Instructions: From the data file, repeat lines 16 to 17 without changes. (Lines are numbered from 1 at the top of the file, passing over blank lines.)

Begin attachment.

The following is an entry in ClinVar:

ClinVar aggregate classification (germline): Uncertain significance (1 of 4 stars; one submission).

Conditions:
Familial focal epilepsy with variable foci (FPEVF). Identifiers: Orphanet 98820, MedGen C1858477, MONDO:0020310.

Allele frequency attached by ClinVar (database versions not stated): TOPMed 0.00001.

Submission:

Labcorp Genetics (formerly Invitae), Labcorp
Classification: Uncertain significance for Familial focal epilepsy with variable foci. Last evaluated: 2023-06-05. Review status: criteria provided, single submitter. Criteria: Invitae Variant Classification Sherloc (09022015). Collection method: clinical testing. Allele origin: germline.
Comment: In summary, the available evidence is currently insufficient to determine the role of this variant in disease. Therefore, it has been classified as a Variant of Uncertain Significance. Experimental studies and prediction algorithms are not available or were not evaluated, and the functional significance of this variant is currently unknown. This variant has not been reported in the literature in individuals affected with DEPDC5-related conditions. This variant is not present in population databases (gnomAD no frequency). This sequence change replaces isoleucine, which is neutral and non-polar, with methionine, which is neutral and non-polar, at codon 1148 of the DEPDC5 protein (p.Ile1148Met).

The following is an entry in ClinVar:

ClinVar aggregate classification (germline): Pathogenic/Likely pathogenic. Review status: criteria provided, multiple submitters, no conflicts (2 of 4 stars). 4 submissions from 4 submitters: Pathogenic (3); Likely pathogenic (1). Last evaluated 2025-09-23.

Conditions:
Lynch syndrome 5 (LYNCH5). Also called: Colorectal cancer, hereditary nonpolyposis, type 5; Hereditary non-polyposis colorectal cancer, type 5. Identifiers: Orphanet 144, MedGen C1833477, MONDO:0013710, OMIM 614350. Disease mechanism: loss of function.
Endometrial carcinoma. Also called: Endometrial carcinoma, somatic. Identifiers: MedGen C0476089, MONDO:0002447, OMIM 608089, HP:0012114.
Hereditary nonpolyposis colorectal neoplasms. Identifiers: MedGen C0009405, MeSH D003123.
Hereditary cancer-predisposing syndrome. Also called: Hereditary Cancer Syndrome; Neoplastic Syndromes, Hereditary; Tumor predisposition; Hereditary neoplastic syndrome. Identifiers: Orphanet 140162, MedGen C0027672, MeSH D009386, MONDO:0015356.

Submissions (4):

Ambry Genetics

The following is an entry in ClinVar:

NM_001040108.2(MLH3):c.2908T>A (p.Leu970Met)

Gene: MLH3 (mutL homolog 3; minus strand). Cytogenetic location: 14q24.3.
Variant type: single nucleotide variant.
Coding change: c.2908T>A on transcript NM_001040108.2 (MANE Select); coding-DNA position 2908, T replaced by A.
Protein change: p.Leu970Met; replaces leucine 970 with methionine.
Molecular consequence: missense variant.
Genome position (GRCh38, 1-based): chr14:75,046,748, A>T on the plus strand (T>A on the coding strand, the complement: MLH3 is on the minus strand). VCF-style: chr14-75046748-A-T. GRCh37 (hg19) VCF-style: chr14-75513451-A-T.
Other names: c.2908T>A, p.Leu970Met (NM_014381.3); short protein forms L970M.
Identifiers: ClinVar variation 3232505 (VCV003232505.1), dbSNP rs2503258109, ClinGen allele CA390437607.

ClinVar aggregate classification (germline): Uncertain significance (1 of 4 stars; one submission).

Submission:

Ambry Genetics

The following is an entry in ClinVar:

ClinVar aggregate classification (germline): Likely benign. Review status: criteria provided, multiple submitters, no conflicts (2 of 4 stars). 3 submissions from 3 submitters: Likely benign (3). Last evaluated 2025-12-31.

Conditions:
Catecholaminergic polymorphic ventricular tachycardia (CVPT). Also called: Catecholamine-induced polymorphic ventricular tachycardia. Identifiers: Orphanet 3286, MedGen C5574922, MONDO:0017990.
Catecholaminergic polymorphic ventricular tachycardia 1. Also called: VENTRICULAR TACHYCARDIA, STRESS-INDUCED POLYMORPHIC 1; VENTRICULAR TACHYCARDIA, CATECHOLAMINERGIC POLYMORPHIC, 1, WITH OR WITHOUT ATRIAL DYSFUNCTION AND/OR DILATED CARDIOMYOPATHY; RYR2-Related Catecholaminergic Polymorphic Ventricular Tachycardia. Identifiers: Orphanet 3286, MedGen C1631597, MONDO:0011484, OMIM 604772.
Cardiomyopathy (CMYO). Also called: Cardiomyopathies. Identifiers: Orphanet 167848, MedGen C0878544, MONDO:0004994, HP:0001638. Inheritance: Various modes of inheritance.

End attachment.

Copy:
Hereditary cancer-predisposing syndrome. Also called: Hereditary Cancer Syndrome; Neoplastic Syndromes, Hereditary; Tumor predisposition; Hereditary neoplastic syndrome. Identifiers: Orphanet 140162, MedGen C0027672, MeSH D009386, MONDO:0015356.

Submissions (4):